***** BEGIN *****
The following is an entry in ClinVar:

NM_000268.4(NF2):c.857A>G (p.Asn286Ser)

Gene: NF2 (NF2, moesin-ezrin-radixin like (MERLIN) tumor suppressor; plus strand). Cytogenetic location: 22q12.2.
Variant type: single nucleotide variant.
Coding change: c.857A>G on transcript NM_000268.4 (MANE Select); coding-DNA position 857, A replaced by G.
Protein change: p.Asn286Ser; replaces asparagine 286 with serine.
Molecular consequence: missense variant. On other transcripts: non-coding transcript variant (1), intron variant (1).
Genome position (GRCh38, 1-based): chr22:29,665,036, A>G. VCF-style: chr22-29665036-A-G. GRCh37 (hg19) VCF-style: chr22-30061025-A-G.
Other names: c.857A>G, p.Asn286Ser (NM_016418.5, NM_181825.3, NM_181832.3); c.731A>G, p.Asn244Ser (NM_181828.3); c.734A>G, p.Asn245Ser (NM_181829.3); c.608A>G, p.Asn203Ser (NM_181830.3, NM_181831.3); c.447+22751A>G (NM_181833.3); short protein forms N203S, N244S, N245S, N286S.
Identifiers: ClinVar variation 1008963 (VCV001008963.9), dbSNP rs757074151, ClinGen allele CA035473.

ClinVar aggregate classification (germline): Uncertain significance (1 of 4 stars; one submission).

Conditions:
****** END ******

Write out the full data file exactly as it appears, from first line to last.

The following is an entry in ClinVar:

NM_000268.4(NF2):c.857A>G (p.Asn286Ser)

Gene: NF2 (NF2, moesin-ezrin-radixin like (MERLIN) tumor suppressor; plus strand). Cytogenetic location: 22q12.2.
Variant type: single nucleotide variant.
Coding change: c.857A>G on transcript NM_000268.4 (MANE Select); coding-DNA position 857, A replaced by G.
Protein change: p.Asn286Ser; replaces asparagine 286 with serine.
Molecular consequence: missense variant. On other transcripts: non-coding transcript variant (1), intron variant (1).
Genome position (GRCh38, 1-based): chr22:29,665,036, A>G. VCF-style: chr22-29665036-A-G. GRCh37 (hg19) VCF-style: chr22-30061025-A-G.
Other names: c.857A>G, p.Asn286Ser (NM_016418.5, NM_181825.3, NM_181832.3); c.731A>G, p.Asn244Ser (NM_181828.3); c.734A>G, p.Asn245Ser (NM_181829.3); c.608A>G, p.Asn203Ser (NM_181830.3, NM_181831.3); c.447+22751A>G (NM_181833.3); short protein forms N203S, N244S, N245S, N286S.
Identifiers: ClinVar variation 1008963 (VCV001008963.9), dbSNP rs757074151, ClinGen allele CA035473.

ClinVar aggregate classification (germline): Uncertain significance (1 of 4 stars; one submission).

Conditions: